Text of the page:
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REVIEW: Role of Restriction–Modification Systems in Prokaryotic Evolution and Ecology

A. S. Ershova1,2,3, I. S. Rusinov1,4, S. A. Spirin1,4,5, A. S. Karyagina1,2,3, and A. V. Alexeevski1,4,5*

1Belozerksy Institute of Physico-Chemical Biology, Lomonosov Moscow State University, 119991 Moscow, Russia; E-mail: aba@belozersky.msu.ru; sas@belozersky.msu.ru

2Gamaleya Center of Epidemiology and Microbiology, 123098 Moscow, Russia

3Institute of Agricultural Biotechnology, 127550 Moscow, Russia

4Lomonosov Moscow State University, Faculty of Bioengineering and Bioinformatics, 119991 Moscow, Russia

5Institute of System Studies, 117281 Moscow, Russia

* To whom correspondence should be addressed.

Received July 1, 2015; Revision received July 23, 2015
Restriction–modification (R-M) systems are able to methylate or cleave DNA depending on methylation status of their recognition site. It allows them to protect bacterial cells from invasion by foreign DNA. Comparative analysis of a large number of available bacterial genomes and methylomes clearly demonstrates that the role of R-M systems in bacteria is wider than only defense. R-M systems maintain heterogeneity of a bacterial population and are involved in adaptation of bacteria to change in their environmental conditions. R-M systems can be essential for host colonization by pathogenic bacteria. Phase variation and intragenomic recombinations are sources of the fast evolution of the specificity of R-M systems. This review focuses on the influence of R-M systems on evolution and ecology of prokaryotes.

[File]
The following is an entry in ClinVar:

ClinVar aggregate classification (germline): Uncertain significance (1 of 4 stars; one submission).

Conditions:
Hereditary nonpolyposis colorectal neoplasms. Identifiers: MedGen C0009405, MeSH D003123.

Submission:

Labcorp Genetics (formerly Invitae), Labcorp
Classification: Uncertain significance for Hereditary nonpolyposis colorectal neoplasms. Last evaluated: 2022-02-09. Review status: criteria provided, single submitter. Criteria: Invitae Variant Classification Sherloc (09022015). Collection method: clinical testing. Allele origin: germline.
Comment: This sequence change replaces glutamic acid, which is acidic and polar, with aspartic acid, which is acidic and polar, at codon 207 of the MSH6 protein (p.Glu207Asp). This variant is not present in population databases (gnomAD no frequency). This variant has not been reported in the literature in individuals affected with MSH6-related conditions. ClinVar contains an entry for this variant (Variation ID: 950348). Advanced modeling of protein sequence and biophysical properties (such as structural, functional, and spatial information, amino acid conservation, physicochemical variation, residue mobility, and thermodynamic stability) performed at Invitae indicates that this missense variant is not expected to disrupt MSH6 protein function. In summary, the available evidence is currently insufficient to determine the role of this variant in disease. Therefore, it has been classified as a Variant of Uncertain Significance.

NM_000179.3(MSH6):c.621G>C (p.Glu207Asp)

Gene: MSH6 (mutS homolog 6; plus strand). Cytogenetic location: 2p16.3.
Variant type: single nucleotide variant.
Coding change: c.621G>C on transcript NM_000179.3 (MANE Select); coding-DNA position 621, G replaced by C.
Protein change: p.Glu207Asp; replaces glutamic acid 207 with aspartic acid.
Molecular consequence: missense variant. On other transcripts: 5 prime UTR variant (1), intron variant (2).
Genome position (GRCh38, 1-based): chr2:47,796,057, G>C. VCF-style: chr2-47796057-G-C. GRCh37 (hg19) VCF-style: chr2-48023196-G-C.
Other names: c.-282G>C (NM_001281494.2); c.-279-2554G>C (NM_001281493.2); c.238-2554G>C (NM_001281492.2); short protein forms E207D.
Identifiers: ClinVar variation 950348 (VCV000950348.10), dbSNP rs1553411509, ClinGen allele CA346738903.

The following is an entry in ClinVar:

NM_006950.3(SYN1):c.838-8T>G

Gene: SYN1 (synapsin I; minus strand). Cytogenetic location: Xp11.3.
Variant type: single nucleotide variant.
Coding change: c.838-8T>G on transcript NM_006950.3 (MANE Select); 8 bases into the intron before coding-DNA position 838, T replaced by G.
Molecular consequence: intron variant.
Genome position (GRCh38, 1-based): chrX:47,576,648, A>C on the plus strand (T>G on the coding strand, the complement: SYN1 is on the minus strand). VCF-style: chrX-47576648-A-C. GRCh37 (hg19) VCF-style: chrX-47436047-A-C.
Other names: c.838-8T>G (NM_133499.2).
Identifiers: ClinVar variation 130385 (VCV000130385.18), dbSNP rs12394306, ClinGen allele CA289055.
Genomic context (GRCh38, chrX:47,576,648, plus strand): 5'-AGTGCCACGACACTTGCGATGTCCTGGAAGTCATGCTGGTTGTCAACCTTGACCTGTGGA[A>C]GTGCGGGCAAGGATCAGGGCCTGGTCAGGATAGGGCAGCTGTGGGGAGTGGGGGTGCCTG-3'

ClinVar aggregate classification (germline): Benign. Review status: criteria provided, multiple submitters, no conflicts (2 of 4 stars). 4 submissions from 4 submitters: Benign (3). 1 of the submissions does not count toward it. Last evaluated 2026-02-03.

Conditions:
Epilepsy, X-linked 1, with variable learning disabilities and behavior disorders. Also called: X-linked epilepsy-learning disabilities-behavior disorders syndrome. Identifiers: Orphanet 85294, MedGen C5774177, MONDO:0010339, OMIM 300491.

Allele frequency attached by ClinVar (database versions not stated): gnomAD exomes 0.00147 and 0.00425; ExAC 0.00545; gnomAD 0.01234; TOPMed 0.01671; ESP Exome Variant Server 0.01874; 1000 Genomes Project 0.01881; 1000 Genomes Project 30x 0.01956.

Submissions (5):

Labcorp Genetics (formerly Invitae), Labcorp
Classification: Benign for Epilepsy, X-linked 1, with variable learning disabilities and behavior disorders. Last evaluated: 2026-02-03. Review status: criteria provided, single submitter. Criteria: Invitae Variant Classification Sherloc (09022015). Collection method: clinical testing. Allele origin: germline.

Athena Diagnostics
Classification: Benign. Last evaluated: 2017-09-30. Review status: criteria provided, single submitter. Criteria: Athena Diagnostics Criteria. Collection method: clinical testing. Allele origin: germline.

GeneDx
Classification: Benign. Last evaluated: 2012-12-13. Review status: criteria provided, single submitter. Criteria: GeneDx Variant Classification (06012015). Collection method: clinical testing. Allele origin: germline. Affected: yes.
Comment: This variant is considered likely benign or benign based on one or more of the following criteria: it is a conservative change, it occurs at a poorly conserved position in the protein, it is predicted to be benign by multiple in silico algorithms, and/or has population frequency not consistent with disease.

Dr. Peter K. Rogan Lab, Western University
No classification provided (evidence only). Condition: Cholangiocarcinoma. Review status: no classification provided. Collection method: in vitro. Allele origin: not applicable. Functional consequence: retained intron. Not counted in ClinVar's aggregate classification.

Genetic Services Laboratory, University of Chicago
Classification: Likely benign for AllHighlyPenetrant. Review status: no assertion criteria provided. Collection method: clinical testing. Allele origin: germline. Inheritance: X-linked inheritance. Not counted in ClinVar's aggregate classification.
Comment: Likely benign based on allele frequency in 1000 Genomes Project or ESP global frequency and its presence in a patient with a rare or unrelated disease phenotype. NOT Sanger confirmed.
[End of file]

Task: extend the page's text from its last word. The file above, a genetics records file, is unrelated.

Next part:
KEY WORDS: restriction–modification systems, DNA methyltransferase, restriction endonuclease, horizontal gene transfer, epigenetics, bacteria, DNA methylation

DOI: 10.1134/S0006297915100193